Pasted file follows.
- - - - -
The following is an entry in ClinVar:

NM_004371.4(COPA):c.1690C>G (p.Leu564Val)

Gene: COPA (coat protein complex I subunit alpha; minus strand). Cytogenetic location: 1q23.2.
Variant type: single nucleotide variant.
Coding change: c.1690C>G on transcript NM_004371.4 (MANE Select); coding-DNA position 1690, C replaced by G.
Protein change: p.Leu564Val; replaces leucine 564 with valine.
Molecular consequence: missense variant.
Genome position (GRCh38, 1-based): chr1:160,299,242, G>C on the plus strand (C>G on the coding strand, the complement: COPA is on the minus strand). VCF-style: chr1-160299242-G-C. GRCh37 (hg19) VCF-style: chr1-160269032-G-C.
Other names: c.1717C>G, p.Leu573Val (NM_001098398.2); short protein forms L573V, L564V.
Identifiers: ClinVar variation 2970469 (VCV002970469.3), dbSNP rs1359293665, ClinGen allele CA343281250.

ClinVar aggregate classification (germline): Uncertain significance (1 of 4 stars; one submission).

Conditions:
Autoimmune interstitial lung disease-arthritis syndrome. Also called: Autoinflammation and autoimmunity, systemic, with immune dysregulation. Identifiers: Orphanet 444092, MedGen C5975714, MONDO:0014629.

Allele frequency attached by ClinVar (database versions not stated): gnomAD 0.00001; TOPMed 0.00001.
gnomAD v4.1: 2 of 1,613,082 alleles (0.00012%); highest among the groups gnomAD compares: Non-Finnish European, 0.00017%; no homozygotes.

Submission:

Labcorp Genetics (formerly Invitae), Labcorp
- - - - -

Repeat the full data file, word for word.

The following is an entry in ClinVar:

NM_004371.4(COPA):c.1690C>G (p.Leu564Val)

Gene: COPA (coat protein complex I subunit alpha; minus strand). Cytogenetic location: 1q23.2.
Variant type: single nucleotide variant.
Coding change: c.1690C>G on transcript NM_004371.4 (MANE Select); coding-DNA position 1690, C replaced by G.
Protein change: p.Leu564Val; replaces leucine 564 with valine.
Molecular consequence: missense variant.
Genome position (GRCh38, 1-based): chr1:160,299,242, G>C on the plus strand (C>G on the coding strand, the complement: COPA is on the minus strand). VCF-style: chr1-160299242-G-C. GRCh37 (hg19) VCF-style: chr1-160269032-G-C.
Other names: c.1717C>G, p.Leu573Val (NM_001098398.2); short protein forms L573V, L564V.
Identifiers: ClinVar variation 2970469 (VCV002970469.3), dbSNP rs1359293665, ClinGen allele CA343281250.

ClinVar aggregate classification (germline): Uncertain significance (1 of 4 stars; one submission).

Conditions:
Autoimmune interstitial lung disease-arthritis syndrome. Also called: Autoinflammation and autoimmunity, systemic, with immune dysregulation. Identifiers: Orphanet 444092, MedGen C5975714, MONDO:0014629.

Allele frequency attached by ClinVar (database versions not stated): gnomAD 0.00001; TOPMed 0.00001.
gnomAD v4.1: 2 of 1,613,082 alleles (0.00012%); highest among the groups gnomAD compares: Non-Finnish European, 0.00017%; no homozygotes.

Submission:

Labcorp Genetics (formerly Invitae), Labcorp